The state-owned Saudi Aramco might be considering a two-stage initial public offering (IPO) with a domestic debut and a subsequent international listing possibly in Tokyo, according to a Wall Street Journal (WSJ) report.
Aramco is likely to float around 5% of the state-owned company in 2020 or 2021 in what might be the world’s largest stock sale. According to WSJ, the oil giant is planning to raise as much $50bn in a domestic listing and is considering Tokyo as a possible venue for the second phase.
While it has not yet been confirmed, Aramco opting for Tokyo over London, New York, and Hong Kong is going to be a major setback for these markets who have been wooing the oil giant for a slice of the IPO pie.
According to sources, UK’s current political situation with Brexit and the unrest in Hong Kong have ruled out both these markets as possible venues. An exclusive report from Reuters stated that the company’s board was not too keen on New York because it might carry too many legal risks, although the final decision lies with Saudi Arabia’s crown prince Mohammed bin Salman, who is said to be keen on listing the company in New York.
The much-touted IPO was earlier scheduled for 2018, and was delayed because it did not reach the $2 trillion valuation, as was envisaged by Saudi rulers. Part of the Saudi Crown Prince’s reform programme to diversify Saudi Arabia’s economy away from oil, the IPO aims to raise up to $100bn based the $2 trillion valuation of the company.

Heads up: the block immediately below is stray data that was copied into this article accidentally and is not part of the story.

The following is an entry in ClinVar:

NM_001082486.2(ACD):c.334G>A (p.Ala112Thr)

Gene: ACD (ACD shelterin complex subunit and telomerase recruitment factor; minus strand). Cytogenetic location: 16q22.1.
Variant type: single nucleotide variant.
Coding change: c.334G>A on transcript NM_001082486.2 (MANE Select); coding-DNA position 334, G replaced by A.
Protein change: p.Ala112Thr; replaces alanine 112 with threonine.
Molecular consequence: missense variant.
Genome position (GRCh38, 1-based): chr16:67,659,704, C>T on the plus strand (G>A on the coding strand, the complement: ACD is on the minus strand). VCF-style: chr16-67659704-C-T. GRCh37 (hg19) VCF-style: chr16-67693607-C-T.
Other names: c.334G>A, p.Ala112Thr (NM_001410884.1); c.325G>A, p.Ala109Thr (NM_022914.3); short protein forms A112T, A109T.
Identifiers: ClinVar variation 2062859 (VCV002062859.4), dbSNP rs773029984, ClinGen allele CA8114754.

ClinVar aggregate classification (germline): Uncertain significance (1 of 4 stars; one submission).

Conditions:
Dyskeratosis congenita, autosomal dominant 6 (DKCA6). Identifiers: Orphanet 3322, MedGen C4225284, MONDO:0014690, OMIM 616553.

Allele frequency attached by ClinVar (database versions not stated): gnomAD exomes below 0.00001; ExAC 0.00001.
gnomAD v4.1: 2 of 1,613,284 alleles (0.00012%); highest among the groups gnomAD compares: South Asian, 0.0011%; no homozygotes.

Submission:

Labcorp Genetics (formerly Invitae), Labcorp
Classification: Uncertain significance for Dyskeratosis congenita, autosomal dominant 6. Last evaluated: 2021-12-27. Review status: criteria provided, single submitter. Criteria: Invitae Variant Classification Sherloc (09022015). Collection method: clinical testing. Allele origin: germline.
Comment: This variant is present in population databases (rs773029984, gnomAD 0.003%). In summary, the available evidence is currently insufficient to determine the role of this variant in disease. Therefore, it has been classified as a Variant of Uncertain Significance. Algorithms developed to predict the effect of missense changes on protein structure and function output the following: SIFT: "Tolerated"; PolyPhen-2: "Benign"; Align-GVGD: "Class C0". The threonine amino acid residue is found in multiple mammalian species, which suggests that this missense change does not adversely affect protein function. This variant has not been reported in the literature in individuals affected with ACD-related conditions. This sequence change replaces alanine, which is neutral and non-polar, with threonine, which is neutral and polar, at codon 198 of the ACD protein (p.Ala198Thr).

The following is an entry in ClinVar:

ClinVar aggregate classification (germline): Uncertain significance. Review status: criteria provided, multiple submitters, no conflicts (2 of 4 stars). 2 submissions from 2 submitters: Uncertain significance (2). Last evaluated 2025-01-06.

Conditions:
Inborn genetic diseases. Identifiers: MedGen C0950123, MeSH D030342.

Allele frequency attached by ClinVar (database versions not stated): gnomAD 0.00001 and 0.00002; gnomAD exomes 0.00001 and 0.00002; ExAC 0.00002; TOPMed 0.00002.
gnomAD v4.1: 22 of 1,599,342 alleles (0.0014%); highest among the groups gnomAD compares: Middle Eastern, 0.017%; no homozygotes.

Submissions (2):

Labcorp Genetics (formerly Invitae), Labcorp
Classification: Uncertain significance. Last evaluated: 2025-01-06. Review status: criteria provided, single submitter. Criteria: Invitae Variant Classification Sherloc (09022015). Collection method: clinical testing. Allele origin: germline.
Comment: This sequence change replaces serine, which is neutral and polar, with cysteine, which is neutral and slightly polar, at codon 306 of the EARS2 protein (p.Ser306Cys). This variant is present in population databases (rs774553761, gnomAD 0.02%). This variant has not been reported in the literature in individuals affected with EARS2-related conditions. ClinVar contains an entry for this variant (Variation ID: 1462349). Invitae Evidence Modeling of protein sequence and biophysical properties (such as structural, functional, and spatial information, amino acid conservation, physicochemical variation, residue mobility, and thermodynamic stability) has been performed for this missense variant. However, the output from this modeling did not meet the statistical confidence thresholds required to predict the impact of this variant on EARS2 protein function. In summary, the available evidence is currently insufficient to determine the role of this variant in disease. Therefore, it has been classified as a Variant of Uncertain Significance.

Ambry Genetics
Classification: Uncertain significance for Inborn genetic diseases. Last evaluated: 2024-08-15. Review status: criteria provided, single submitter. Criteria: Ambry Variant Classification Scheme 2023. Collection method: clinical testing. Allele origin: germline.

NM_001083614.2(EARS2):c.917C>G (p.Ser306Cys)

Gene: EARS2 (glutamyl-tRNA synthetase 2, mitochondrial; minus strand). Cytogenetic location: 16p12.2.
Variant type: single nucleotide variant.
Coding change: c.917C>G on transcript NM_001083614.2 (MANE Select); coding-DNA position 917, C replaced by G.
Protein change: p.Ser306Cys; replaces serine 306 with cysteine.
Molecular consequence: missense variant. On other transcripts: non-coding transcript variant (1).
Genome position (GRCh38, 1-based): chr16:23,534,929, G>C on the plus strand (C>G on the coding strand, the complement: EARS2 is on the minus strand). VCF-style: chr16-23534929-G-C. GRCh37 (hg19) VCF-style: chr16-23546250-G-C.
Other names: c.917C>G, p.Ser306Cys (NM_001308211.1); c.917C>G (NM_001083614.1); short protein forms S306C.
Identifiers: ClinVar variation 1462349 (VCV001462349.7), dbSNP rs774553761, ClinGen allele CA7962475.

Earlier in August, the company, in what is considered a first for Aramco, published its half-year financial reports, following the opening of its secretive accounts for the first in April, revealing itself to be world’s most profitable company. According to the financial reports, its first-half net income for 2019 had slipped nearly 12% to $46.9bn on lower crude prices.
According to a Reuters report citing sources, earlier this month, Aramco Trading also sold its first-ever West Texas Light (WTL) cargo as part of Saudi Aramco’s ambition to become a top oil trader. The sources said that the company had sold a 1-million-barrel cargo of WTL to South Korean refiner Hyundai Oilbank, with which the Saudi oil giant signed earlier this year an agreement to buy a 17% stake.